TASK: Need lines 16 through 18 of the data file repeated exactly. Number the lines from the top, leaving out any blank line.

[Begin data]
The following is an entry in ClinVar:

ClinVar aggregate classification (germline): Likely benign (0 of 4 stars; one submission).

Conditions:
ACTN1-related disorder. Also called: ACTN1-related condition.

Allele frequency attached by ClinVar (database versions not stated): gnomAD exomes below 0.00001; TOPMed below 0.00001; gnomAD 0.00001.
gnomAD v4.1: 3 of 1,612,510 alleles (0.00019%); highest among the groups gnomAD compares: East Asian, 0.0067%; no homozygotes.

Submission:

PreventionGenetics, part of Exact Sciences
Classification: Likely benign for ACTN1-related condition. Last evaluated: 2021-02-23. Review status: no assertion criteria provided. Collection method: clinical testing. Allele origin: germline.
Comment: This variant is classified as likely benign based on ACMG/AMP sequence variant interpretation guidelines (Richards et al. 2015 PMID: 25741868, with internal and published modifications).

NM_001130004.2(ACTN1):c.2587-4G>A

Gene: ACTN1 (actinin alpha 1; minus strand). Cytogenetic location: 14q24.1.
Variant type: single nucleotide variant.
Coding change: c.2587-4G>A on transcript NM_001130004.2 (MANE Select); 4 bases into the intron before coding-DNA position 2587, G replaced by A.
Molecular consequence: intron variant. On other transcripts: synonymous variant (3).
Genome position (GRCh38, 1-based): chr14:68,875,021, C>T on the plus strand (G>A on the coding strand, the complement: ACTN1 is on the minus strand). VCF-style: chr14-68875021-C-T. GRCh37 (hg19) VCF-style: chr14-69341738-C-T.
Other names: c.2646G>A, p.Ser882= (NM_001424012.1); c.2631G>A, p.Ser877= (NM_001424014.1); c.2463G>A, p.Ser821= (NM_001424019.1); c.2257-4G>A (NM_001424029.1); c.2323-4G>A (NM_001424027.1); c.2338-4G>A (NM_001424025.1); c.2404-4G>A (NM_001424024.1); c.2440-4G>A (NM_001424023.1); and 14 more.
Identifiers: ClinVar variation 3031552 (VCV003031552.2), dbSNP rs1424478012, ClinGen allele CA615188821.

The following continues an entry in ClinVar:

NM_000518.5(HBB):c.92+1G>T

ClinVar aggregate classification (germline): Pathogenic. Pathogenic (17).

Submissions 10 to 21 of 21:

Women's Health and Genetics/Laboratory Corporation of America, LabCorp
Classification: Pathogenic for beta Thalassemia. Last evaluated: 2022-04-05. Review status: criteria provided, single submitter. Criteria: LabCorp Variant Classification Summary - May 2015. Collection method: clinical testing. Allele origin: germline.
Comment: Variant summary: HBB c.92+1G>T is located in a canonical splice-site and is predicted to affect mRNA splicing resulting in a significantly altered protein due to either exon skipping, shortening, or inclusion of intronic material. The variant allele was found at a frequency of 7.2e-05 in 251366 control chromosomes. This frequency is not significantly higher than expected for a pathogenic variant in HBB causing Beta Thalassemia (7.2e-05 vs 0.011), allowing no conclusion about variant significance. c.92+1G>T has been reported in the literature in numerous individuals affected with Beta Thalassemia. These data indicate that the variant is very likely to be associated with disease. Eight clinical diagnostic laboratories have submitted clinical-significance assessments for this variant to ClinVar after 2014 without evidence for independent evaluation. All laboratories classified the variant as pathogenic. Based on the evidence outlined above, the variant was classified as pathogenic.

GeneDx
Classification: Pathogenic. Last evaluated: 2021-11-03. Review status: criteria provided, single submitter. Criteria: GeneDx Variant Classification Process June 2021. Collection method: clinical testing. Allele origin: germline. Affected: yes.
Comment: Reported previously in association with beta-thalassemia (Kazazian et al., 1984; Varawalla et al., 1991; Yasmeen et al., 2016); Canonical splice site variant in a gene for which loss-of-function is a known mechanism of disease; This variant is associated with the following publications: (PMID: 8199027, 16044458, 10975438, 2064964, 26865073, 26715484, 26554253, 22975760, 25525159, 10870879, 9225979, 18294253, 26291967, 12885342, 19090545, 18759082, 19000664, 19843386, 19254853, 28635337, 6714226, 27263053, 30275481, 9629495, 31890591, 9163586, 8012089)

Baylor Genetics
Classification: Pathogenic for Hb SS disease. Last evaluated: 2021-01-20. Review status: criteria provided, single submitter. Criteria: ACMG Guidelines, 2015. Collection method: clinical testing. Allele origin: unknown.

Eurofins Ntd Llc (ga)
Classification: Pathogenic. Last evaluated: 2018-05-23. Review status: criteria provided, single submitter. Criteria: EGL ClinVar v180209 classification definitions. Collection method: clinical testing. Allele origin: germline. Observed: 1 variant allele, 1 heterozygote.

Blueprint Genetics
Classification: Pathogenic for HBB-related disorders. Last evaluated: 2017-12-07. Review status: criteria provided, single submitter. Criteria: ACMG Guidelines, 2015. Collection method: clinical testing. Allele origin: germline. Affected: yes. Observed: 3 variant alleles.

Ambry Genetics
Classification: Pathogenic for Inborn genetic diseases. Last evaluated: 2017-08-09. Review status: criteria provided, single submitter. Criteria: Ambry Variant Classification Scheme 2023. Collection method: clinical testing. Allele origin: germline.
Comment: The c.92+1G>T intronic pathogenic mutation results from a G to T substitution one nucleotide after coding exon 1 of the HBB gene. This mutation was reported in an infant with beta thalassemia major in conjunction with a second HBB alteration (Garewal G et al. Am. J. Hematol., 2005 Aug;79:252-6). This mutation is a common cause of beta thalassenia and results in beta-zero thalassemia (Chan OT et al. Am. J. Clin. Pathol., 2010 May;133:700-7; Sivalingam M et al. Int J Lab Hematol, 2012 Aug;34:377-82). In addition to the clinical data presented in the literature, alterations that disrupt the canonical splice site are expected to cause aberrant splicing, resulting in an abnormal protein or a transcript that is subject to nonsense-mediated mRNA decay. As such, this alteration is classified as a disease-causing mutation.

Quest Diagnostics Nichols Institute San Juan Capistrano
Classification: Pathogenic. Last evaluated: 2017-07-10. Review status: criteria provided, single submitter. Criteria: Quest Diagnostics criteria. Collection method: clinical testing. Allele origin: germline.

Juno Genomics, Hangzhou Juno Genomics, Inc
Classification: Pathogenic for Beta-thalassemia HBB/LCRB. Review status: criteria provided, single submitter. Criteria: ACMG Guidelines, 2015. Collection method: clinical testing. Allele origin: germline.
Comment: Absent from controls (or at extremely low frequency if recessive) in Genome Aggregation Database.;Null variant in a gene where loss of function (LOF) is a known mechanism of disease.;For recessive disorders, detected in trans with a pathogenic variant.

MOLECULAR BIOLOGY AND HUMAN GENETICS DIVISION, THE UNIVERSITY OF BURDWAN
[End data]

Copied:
Genome position (GRCh38, 1-based): chr14:68,875,021, C>T on the plus strand (G>A on the coding strand, the complement: ACTN1 is on the minus strand). VCF-style: chr14-68875021-C-T. GRCh37 (hg19) VCF-style: chr14-69341738-C-T.
Other names: c.2646G>A, p.Ser882= (NM_001424012.1); c.2631G>A, p.Ser877= (NM_001424014.1); c.2463G>A, p.Ser821= (NM_001424019.1); c.2257-4G>A (NM_001424029.1); c.2323-4G>A (NM_001424027.1); c.2338-4G>A (NM_001424025.1); c.2404-4G>A (NM_001424024.1); c.2440-4G>A (NM_001424023.1); and 14 more.
Identifiers: ClinVar variation 3031552 (VCV003031552.2), dbSNP rs1424478012, ClinGen allele CA615188821.